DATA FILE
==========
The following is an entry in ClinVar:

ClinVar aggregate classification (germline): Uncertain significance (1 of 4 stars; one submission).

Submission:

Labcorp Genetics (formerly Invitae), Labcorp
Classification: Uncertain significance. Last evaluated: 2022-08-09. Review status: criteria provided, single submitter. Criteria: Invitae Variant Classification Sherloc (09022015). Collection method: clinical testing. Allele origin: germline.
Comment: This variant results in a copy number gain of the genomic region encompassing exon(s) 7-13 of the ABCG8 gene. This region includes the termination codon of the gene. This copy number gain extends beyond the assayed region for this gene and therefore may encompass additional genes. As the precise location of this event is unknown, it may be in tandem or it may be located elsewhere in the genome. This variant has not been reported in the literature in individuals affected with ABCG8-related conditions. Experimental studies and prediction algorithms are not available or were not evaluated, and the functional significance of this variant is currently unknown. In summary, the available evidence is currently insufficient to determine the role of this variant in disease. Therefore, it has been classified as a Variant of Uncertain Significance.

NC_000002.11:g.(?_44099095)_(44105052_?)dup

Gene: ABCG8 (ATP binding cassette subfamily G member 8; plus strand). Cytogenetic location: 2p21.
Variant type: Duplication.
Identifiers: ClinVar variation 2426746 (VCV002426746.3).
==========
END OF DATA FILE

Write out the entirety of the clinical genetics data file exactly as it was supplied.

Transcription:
The following is an entry in ClinVar:

ClinVar aggregate classification (germline): Uncertain significance (1 of 4 stars; one submission).

Submission:

Labcorp Genetics (formerly Invitae), Labcorp
Classification: Uncertain significance. Last evaluated: 2022-08-09. Review status: criteria provided, single submitter. Criteria: Invitae Variant Classification Sherloc (09022015). Collection method: clinical testing. Allele origin: germline.
Comment: This variant results in a copy number gain of the genomic region encompassing exon(s) 7-13 of the ABCG8 gene. This region includes the termination codon of the gene. This copy number gain extends beyond the assayed region for this gene and therefore may encompass additional genes. As the precise location of this event is unknown, it may be in tandem or it may be located elsewhere in the genome. This variant has not been reported in the literature in individuals affected with ABCG8-related conditions. Experimental studies and prediction algorithms are not available or were not evaluated, and the functional significance of this variant is currently unknown. In summary, the available evidence is currently insufficient to determine the role of this variant in disease. Therefore, it has been classified as a Variant of Uncertain Significance.

NC_000002.11:g.(?_44099095)_(44105052_?)dup

Gene: ABCG8 (ATP binding cassette subfamily G member 8; plus strand). Cytogenetic location: 2p21.
Variant type: Duplication.
Identifiers: ClinVar variation 2426746 (VCV002426746.3).